You’re back in the restaurant.
It’s closing time after another long shift.
Bussing the last four-top, you watch your hands (a habit, now). Piling unclean plates and half-empty glasses, they appear smooth—no callouses, oil burns (or fingernails)—they aren’t so much hands as the idea of handling things, which are also just impressions, simulacra of memory: like brush strokes of a painting viewed too close.
But is this enough to wake you up?
There’s the sound of running water, clanging dishes, and whistling—she always whistles, washing dishes—
The sound is no longer coming from behind, but right in front of you.
She’s standing at the sink, facing away. Beneath her sweat-damp shirt you see the shape of her birthmark, the one you memorized like maps of places too far and costly to go.
Meghan? you say.
She turns her profile toward you and whispers, Clara, are you dreaming?
You hear her without listening, just as you’d watched your hands without looking. Only now you do look. Her expression is familiar, the one she wears when imagining her escape.
You step closer.
Now you see it: the uncanny smoothness of her skin, the dimness of her eyes.
Clara, are you—
You lurch back, dropping a tray of plates and glasses (had you been holding it all along?) and remember:
Meghan talking of escape: from her suffocating marriage, this job and town. How she sometimes glimpses freedom, biking home in the cool night air, but only ever feels truly free lucid dreaming.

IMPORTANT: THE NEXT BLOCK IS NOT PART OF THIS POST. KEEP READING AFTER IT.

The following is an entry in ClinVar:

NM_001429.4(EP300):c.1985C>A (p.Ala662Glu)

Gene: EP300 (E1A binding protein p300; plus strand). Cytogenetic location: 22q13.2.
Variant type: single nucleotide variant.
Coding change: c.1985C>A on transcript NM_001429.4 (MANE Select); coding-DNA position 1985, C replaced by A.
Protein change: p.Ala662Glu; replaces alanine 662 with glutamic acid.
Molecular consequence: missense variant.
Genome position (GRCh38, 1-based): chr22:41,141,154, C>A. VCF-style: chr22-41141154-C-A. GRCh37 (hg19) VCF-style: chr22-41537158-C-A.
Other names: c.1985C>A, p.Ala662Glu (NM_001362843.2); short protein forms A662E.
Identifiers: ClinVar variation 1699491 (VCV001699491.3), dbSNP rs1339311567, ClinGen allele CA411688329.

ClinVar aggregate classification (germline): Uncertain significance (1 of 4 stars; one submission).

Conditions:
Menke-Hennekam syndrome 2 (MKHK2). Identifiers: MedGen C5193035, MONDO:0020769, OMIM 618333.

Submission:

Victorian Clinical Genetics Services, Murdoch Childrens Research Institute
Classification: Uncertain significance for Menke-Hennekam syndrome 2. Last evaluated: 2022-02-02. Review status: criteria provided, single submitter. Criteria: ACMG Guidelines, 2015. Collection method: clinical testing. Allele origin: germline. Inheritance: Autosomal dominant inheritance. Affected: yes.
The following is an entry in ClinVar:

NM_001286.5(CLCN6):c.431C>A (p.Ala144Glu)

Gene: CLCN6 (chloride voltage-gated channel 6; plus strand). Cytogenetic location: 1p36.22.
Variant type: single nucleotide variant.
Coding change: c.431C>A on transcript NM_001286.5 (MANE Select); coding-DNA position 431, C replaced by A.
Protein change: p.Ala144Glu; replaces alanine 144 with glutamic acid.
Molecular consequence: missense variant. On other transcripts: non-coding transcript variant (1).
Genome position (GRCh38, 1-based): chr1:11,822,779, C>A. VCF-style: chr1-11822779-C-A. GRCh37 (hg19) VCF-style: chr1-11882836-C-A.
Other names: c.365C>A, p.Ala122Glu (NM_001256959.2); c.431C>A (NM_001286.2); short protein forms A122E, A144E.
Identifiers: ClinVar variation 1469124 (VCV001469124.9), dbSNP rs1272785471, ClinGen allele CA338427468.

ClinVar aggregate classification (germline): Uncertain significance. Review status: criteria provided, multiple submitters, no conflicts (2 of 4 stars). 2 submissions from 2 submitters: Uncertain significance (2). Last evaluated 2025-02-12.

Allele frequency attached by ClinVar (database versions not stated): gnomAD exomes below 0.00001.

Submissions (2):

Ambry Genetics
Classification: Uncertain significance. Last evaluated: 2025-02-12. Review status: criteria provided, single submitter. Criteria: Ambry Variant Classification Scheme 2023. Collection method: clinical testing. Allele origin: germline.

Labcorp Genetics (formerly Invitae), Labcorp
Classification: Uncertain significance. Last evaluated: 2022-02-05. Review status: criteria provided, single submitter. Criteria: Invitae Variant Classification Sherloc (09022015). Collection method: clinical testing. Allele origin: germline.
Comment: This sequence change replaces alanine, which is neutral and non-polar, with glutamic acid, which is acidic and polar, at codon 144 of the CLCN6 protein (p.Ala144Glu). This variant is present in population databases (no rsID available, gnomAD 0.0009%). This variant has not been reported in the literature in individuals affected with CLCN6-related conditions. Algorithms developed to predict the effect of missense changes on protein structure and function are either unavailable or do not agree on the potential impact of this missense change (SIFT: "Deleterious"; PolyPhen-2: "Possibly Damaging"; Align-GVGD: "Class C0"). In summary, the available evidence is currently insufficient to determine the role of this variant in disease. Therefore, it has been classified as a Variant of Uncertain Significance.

Your coworkers mocking her for how she studies her hands, whispers to herself, Am I dreaming? and whistles at work, reinforcing habits to trigger lucidity later, when she’s asleep.
You asking her to teach you. Hoping to become closer to her, to become her waking escape.
Her asking what you’d do if you ever finally have a lucid dream, and you lying because the truth is telling her how you feel.
Hear the dishes shatter!
See Meghan turn.
Now you’re sure: you’re lucid dreaming. But all you can do is focus your attention on painting back in every detail of her face before you awake into the world where she’s gone, her life taken by a drunk driver while biking home in the cool night air after a closing shift. Perhaps one just like this.
You look into her eyes, brightening them. And for a moment you swear they look back.
* "The Last Shift" won third prize in the 2022 Dreamers Creative Writing Magazine Flash Fiction Contest.